Published April 11, 2019
On many occasions since the death of her mother in 2009 from medical errors, Mary Brennan-Taylor has recounted her story to groups of students in separate segments of the health care industry.
In March, she got the chance to speak to a collective gathering of more than 200 medical, pharmacy and physical therapy students from the University at Buffalo, as well as physician assistant students from D’Youville College.
“The beauty of this event was the interprofessional approach. I really hope we can see robust teamwork with medical professionals, between physicians and nurses and pharmacists and physical therapists all working together. Communication is key because there was a shocking lack of communication in my mother’s case,” said Brennan-Taylor, who spoke as part of Patient Awareness Week.
In vivid detail, she discussed her mother’s harrowing and ultimately tragic story.
Alice Brennan was a vibrant, active, 88-year-old who lived independently, drove her own car, managed her own finances, enjoyed a busy social calendar and was known for taking a uniquely humorous approach to life.
She was admitted to a community hospital in early July 2009 for gout. At the time, Alice was on three prescription drugs. A few weeks later, Brennan-Taylor found that while in the hospital and a rehab facility, her mother had been prescribed and was taking 26 prescription drugs.
An independent physician who Brennan-Taylor asked to review the case called it “the worst case of polypharmacy I’ve ever seen.” At one point, as a result of being prescribed cyclobenzaprine for muscle spasms, Alice was hallucinating that people were trying to kill her and her daughter. Cyclobenzaprine is on the Beers Criteria, a list of medications that can be inappropriate for the elderly. She had also stopped eating and drinking. By the time the drug was stopped — at Brennan-Taylor’s insistence — the damage was irreversible.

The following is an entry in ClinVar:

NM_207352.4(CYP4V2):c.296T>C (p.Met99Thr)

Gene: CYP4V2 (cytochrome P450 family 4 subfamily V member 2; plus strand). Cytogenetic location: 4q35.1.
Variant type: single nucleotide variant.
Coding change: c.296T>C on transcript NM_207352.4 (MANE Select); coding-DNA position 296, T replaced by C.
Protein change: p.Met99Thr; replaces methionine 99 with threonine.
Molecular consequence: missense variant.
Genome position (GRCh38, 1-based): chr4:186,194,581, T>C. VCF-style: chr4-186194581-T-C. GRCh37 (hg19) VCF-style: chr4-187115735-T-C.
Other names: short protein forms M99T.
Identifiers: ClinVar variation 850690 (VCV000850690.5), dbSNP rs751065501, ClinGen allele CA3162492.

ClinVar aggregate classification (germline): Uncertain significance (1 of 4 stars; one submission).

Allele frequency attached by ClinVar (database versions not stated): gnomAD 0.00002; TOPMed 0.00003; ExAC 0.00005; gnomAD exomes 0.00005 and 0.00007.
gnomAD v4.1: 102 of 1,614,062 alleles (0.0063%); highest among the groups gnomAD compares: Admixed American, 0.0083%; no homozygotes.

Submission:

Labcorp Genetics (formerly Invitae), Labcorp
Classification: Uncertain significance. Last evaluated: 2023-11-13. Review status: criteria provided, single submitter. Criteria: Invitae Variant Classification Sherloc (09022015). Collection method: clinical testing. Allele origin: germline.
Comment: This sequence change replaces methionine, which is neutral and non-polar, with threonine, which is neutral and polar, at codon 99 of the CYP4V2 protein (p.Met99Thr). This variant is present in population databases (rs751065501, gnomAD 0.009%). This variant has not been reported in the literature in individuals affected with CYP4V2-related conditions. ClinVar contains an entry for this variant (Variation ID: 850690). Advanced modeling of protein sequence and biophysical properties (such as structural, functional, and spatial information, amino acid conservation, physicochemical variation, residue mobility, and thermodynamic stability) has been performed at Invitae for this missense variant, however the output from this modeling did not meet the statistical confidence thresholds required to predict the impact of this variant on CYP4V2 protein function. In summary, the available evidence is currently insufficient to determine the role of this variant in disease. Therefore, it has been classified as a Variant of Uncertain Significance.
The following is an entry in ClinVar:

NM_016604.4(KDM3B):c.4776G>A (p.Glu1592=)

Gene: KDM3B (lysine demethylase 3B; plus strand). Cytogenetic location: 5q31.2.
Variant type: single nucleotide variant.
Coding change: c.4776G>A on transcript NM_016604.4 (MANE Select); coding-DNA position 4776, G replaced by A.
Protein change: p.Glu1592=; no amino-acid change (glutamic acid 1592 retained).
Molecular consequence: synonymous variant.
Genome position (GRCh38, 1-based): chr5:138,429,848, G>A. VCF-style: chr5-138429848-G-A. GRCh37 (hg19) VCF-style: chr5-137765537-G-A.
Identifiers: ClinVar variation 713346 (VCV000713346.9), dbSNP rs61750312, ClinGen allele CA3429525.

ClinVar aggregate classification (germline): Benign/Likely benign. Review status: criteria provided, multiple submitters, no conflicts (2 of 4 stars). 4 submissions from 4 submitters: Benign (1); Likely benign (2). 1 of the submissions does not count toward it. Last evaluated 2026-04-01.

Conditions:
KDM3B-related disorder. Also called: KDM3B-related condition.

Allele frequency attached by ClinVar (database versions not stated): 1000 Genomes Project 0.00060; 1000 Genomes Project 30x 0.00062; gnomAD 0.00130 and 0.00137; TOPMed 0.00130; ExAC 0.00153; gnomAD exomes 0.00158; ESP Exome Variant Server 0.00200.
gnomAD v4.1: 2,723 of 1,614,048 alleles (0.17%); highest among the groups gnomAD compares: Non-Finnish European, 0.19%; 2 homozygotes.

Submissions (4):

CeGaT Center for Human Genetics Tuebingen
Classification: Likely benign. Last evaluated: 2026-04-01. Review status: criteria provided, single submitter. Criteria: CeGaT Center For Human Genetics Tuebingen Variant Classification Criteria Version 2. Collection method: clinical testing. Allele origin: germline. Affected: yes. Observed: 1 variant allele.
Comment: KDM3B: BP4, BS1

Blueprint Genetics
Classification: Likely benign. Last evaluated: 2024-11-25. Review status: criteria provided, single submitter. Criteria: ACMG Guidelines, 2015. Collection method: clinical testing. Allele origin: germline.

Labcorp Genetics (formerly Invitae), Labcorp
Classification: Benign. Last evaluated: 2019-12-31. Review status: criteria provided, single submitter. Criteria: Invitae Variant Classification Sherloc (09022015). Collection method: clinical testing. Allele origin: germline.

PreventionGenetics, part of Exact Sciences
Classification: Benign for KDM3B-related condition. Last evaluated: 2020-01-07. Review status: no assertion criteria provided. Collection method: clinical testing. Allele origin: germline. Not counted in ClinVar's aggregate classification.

Forty-eight days after admission to the hospital, Alice passed away from multiple health care-associated infections compounded by medication errors, all of which were preventable. According to Consumer Reports magazine, deaths due to medical errors are one of the leading causes of death each year in the United States.
“No one should die from sepsis today,” said Brennan-Taylor, an adjunct faculty member in the Department of Family Medicine and Patient Safety Action Network charter member. “My mother trusted the health care system, and it failed her. There was an utter breakdown in the system.”
After Brennan-Taylor’s talk, the students broke off into interdisciplinary working groups to analyze what happened in Alice’s case.
“This was a very meaningful part of the afternoon,” said Ranjit Singh, MB Bchir, associate professor of family medicine, director of the Primary Care Research Institute at the Jacobs School of Medicine and Biomedical Sciences and a member of Team Alice.
“It really engaged the students to look at a real-life case. This isn’t a made-up case study; it’s a real case that has so many different problems in it. It encouraged them to identify what they think they would have done if they had been on the care team,” Singh added.